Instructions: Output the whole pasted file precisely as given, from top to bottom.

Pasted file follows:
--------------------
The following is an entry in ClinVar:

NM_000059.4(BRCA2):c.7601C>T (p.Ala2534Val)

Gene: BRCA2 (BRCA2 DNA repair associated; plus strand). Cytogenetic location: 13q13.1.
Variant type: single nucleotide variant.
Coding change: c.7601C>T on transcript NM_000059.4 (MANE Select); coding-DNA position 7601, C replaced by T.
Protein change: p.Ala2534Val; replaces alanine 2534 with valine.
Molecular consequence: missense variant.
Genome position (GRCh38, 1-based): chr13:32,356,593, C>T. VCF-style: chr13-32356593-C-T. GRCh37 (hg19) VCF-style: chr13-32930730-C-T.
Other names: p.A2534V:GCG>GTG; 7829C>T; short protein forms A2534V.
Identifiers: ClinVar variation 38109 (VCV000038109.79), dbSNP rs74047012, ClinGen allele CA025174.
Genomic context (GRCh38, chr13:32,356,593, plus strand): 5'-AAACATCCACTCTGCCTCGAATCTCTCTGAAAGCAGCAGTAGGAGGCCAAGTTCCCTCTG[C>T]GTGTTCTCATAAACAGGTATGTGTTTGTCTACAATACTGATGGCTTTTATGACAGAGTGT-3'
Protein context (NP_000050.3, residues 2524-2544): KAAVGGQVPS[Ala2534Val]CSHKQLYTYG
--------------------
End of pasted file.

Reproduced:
The following is an entry in ClinVar:

NM_000059.4(BRCA2):c.7601C>T (p.Ala2534Val)

Gene: BRCA2 (BRCA2 DNA repair associated; plus strand). Cytogenetic location: 13q13.1.
Variant type: single nucleotide variant.
Coding change: c.7601C>T on transcript NM_000059.4 (MANE Select); coding-DNA position 7601, C replaced by T.
Protein change: p.Ala2534Val; replaces alanine 2534 with valine.
Molecular consequence: missense variant.
Genome position (GRCh38, 1-based): chr13:32,356,593, C>T. VCF-style: chr13-32356593-C-T. GRCh37 (hg19) VCF-style: chr13-32930730-C-T.
Other names: p.A2534V:GCG>GTG; 7829C>T; short protein forms A2534V.
Identifiers: ClinVar variation 38109 (VCV000038109.79), dbSNP rs74047012, ClinGen allele CA025174.
Genomic context (GRCh38, chr13:32,356,593, plus strand): 5'-AAACATCCACTCTGCCTCGAATCTCTCTGAAAGCAGCAGTAGGAGGCCAAGTTCCCTCTG[C>T]GTGTTCTCATAAACAGGTATGTGTTTGTCTACAATACTGATGGCTTTTATGACAGAGTGT-3'
Protein context (NP_000050.3, residues 2524-2544): KAAVGGQVPS[Ala2534Val]CSHKQLYTYG